© Reuters. FILE PHOTO: Fruit vendors chat at a street market in La Paz, Bolivia October 8, 2020. REUTERS/David Mercado
By Monica Machicao
LA PAZ (Reuters) – Bolivia is committed to protecting its subsidy-reliant, big-state economic model despite deficit risks and is planning an “aggressive” push into gas exploration, the economy minister told Reuters.
The landlocked nation is a key gas producer and subsidizes the sector to rein in fuel prices as well as the production of goods and services. This has helped drive inflation to 3% a year, one of the lowest rates in the world.
But gas has been dwindling with no new finds for years and exports have fallen back.
Economy Minister Marcelo Montenegro said the government has designed “a very aggressive exploration plan” for gas in 2023, but did not go into details.
Ratings agencies have warned consumers about the country’s deficit and falling reserves. The deficit is expected to close the year at 8.5% of GDP with reserves reaching $4 billion.
“Our deficit could reach 1 or 1.5% if we eliminate public investment … but the immediate consequence is that it would hit growth,” Montenegro said in an interview at his office in La Paz, adding that the government planned to reduce spending and increase revenue.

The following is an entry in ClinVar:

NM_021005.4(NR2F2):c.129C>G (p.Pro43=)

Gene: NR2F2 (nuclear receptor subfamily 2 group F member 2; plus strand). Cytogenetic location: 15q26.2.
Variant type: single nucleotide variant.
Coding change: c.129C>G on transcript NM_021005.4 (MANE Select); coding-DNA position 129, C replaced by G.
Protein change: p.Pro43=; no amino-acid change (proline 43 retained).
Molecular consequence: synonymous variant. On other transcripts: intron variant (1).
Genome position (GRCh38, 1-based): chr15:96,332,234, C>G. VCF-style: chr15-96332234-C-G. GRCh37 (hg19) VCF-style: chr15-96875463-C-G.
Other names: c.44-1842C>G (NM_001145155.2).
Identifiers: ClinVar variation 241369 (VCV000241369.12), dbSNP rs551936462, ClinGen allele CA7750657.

The government is projecting to shrink the 2023 deficit to about 7.5%. Bolivia’s economy is expected to grow 5.1% in 2022 and almost 5% next year.
The Bolivian government also expects to sign agreements with companies next year for Direct Lithium Extraction (DLE) technology. It plans to accelerate the industrialization of the sector to position itself in the lithium market before 2025.
“It is not easy, because there are contracts that will last for years, even decades … We have to push so that more profits remain for Bolivia,” Montenegro said.
Regarding public investment, Bolivia will disburse at least $4 billion in 2023 to support the agricultural, energy, mining, infrastructure and other sectors, according to official data. Part of that amount will come from external financing and the issuance of debt bonds for up to $2 billion is contemplated.
Napoleon Pacheco, an economist at the Milenio Foundation, said that given the country’s high deficit, the fundamentals of the Bolivian model “are weak or about to break.”
“I think the government may have a way out and the way out is to contract external credit from international financial organizations, which always have lower rates, longer terms,” Pacheco said.
According to the Ministry of Economy, Bolivia’s debt is 46% of GDP and is below the thresholds established by international organizations, which reflects that the country still has debt capacity.
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